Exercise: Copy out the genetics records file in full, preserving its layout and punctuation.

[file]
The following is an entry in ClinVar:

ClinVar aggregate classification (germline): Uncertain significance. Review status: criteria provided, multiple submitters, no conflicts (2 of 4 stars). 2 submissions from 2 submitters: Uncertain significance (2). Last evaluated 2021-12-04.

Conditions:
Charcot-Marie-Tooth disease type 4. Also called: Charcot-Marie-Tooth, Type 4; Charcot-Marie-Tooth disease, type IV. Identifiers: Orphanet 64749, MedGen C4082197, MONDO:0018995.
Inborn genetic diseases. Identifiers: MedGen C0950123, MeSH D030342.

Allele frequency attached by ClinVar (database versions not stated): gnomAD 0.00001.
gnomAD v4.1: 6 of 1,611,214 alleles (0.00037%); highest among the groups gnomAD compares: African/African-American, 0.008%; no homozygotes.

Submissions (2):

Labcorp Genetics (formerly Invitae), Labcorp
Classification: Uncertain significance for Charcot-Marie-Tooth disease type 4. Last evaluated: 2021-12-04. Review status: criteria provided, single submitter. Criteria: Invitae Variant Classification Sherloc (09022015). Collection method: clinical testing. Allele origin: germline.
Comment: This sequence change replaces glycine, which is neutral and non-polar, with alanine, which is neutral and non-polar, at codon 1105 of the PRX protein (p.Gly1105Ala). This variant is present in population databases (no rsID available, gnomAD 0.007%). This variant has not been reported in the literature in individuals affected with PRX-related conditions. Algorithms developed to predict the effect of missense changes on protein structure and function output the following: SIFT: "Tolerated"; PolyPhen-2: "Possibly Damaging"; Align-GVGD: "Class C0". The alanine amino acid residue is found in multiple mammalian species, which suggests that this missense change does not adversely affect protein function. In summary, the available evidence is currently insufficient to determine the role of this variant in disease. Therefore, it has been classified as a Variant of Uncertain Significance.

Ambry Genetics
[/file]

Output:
The following is an entry in ClinVar:

ClinVar aggregate classification (germline): Uncertain significance. Review status: criteria provided, multiple submitters, no conflicts (2 of 4 stars). 2 submissions from 2 submitters: Uncertain significance (2). Last evaluated 2021-12-04.

Conditions:
Charcot-Marie-Tooth disease type 4. Also called: Charcot-Marie-Tooth, Type 4; Charcot-Marie-Tooth disease, type IV. Identifiers: Orphanet 64749, MedGen C4082197, MONDO:0018995.
Inborn genetic diseases. Identifiers: MedGen C0950123, MeSH D030342.

Allele frequency attached by ClinVar (database versions not stated): gnomAD 0.00001.
gnomAD v4.1: 6 of 1,611,214 alleles (0.00037%); highest among the groups gnomAD compares: African/African-American, 0.008%; no homozygotes.

Submissions (2):

Labcorp Genetics (formerly Invitae), Labcorp
Classification: Uncertain significance for Charcot-Marie-Tooth disease type 4. Last evaluated: 2021-12-04. Review status: criteria provided, single submitter. Criteria: Invitae Variant Classification Sherloc (09022015). Collection method: clinical testing. Allele origin: germline.
Comment: This sequence change replaces glycine, which is neutral and non-polar, with alanine, which is neutral and non-polar, at codon 1105 of the PRX protein (p.Gly1105Ala). This variant is present in population databases (no rsID available, gnomAD 0.007%). This variant has not been reported in the literature in individuals affected with PRX-related conditions. Algorithms developed to predict the effect of missense changes on protein structure and function output the following: SIFT: "Tolerated"; PolyPhen-2: "Possibly Damaging"; Align-GVGD: "Class C0". The alanine amino acid residue is found in multiple mammalian species, which suggests that this missense change does not adversely affect protein function. In summary, the available evidence is currently insufficient to determine the role of this variant in disease. Therefore, it has been classified as a Variant of Uncertain Significance.

Ambry Genetics